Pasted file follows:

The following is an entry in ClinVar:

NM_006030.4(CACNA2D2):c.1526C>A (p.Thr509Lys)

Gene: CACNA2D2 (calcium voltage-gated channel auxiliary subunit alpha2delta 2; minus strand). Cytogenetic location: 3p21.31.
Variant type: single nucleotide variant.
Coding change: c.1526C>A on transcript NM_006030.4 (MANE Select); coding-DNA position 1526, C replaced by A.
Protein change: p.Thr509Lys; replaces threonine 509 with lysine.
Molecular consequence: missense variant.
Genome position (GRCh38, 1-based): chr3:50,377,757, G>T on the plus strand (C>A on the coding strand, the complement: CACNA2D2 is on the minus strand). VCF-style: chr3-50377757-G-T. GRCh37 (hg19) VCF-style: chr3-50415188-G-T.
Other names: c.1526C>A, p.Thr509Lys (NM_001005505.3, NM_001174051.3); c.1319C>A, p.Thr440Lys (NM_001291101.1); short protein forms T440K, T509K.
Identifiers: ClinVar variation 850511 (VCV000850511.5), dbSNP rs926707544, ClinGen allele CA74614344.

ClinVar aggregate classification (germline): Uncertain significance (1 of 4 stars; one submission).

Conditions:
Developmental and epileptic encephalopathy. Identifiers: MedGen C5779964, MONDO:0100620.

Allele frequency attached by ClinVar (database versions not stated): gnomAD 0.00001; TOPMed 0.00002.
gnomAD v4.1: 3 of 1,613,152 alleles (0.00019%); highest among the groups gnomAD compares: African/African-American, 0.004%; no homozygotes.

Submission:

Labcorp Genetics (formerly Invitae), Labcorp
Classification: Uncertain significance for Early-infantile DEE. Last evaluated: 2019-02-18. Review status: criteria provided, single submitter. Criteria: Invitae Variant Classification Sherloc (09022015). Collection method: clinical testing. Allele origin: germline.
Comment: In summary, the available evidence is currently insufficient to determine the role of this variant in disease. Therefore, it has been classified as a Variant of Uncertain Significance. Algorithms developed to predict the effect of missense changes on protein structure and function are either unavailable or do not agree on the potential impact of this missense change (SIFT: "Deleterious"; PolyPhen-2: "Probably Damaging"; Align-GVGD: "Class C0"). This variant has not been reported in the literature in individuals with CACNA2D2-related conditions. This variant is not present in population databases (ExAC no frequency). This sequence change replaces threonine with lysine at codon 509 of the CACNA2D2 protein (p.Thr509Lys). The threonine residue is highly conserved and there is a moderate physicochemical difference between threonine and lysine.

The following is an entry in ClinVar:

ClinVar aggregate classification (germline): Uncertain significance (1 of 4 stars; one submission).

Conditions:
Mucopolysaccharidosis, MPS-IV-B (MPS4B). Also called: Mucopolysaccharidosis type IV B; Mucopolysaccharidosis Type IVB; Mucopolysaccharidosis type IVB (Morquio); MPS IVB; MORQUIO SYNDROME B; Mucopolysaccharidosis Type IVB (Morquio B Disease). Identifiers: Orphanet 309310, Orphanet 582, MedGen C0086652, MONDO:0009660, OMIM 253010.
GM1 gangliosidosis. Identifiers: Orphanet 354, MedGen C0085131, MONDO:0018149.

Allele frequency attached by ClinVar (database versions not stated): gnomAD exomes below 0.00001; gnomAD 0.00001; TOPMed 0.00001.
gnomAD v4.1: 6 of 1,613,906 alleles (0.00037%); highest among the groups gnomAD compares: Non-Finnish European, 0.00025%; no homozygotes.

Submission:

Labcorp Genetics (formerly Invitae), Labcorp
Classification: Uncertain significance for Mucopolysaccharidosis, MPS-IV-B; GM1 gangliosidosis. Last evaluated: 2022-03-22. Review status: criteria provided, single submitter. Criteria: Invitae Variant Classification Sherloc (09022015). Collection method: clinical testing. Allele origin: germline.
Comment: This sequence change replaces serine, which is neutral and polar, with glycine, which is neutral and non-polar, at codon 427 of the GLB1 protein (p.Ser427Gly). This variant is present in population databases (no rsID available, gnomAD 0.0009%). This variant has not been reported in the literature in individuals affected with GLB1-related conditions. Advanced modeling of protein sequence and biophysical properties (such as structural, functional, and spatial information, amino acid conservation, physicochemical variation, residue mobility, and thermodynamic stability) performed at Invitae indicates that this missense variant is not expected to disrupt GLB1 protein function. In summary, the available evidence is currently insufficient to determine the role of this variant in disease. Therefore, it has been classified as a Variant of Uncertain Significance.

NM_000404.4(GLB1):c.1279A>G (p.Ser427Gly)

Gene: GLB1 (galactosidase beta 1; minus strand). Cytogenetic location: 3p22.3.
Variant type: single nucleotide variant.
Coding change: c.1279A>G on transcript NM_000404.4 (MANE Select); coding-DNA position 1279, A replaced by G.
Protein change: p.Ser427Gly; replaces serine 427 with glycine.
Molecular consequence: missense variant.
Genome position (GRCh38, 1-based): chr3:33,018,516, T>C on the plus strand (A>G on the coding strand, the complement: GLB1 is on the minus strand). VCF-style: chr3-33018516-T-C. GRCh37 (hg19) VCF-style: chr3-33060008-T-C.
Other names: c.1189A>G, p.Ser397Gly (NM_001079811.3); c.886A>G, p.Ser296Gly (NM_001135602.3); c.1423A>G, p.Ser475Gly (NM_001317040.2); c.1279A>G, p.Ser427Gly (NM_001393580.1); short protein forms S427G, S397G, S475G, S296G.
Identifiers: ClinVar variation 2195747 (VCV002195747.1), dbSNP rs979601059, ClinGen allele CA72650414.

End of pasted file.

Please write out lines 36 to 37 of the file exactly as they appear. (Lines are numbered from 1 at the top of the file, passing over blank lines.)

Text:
Molecular consequence: missense variant.
Genome position (GRCh38, 1-based): chr3:33,018,516, T>C on the plus strand (A>G on the coding strand, the complement: GLB1 is on the minus strand). VCF-style: chr3-33018516-T-C. GRCh37 (hg19) VCF-style: chr3-33060008-T-C.